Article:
Beyond LASIK, the most exciting advancement for vision correction is Implantable Contact Lenses (ICL). ICLs were previously used to treat patients with Cataracts but are now available for patients seeking basic vision correction.
Types of Implantable Lenses
- Phakic Implantable Contact Lenses (ICL): are an alternative to LASIK and PRK eye surgery for correcting moderate to severe Myopia (nearsightedness), and in some cases produce better and more predictable vision outcomes than laser refractive surgery. Phakic IOLs are clear implantable lenses that are surgically placed either between the cornea and the iris (the colored portion of your eye) or just behind the iris, without removing your natural lens. Phakic lenses enable light to focus properly on the retina for clearer vision without corrective eyewear. Implantable lenses function like contact lenses to correct nearsightedness. The difference is that Phakic IOLs work from within your eye instead of sitting on the surface of your eye.
Candidates for ICL
The Visian Implantable Contact Lens is intended for use by patients between the ages of 21 and 45 who are nearsighted and have no previous history of ophthalmic disease such as Iritis, Glaucoma, or Diabetic Retinopathy. Among patients who fit into the above demographic, the Visian ICL™ is also an excellent option for those who do not meet the eligibility requirements for LASIK. For example, patients with extremely Thin Corneas or those predisposed to Dry Eye syndrome might have less than optimal results from LASIK. However, the Visian ICL™ requires no change to the cornea and does not contribute to such conditions as Dry Eye, making it an excellent choice for these patients. The only way to determine if you are a candidate for the Implantable Contact Lens is to have a thorough Ophthalmic exam by Dr. O’Day.
About the Procedure
The procedure is performed on an outpatient basis, which means that you have surgery and leave the same day. During surgery, your eye(s) will be numbed and a local anesthesia will be administered. There is very little discomfort associated with the procedure. Some drops or perhaps oral medication may be prescribed and a post-operative visit will be scheduled for the day after surgery. Patients are advised to arrange for someone to drive them to and from surgery. An instrument called a Lid Speculum is used to keep your eyelids open and a tiny incision is made in the Cornea.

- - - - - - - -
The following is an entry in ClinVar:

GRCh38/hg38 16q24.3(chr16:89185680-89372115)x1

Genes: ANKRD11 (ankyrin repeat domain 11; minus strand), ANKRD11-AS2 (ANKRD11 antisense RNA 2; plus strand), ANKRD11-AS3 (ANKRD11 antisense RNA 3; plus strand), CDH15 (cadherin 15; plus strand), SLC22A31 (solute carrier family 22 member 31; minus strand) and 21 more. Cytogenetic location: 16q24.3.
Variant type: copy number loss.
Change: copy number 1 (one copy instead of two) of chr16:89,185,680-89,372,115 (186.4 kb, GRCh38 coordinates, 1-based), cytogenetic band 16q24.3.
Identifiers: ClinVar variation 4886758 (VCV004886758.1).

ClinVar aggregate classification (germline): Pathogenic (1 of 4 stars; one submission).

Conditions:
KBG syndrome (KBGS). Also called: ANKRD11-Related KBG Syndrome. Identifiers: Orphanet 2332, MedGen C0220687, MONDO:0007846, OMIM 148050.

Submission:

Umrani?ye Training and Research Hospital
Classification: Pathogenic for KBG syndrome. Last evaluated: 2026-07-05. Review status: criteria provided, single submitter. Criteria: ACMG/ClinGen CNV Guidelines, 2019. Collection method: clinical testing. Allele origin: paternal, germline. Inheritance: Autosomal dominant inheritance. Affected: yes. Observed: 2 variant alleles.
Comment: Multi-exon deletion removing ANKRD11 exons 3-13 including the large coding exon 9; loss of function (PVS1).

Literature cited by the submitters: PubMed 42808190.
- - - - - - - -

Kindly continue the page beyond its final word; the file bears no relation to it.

With the Verisyse, the lens is positioned in the anterior eye chamber behind the cornea and attached to the front of the iris. Tiny dissolvable stitches often are used to close the wound and an eye shield is placed over your eye.
The Visian ICL is positioned in the posterior chamber of the eye behind the iris and pupil and in front of your natural lens. Once inserted, the artificial lens unfolds to its full width and typically does not require any stitches. An eye shield is then placed over your eye which needs to be worn for a day or two after the procedure.
The phakic IOL procedure typically takes 10 to 30 minutes and is performed on an outpatient basis, although you will need to organize someone to drive you home after surgery. Your doctor will prescribe antibiotic and anti-inflammatory drops for you to use at home.
After. Most people notice improved vision immediately following the phakic IOL procedure, but vision may be hazy or blurry with an increased sensitivity to light for the first few days. For some people, it can take two to four weeks for their vision to stabilize.
Vision with the Visian ICL tends to stabilize in about one to seven days, which can be quicker than with the Verisyse lens.
There typically is minimal discomfort after phakic IOL surgery but you may have a mild scratching sensation, like something is in your eye. If required, your doctor can prescribe medication to make you more comfortable during the first few days following surgery.
You will need to return for a follow-up visit with your doctor the next day. It’s essential that you follow your eye surgeon’s post-operative instructions carefully and attend frequent check-ups to help avoid any complications.
Refrain from rubbing or squeezing your eye, lifting heavy objects and participating in strenuous activities until your eye has completely healed, which could take several weeks.
Most people can return to work and resume driving within a couple of days, once you are given the okay from your doctor.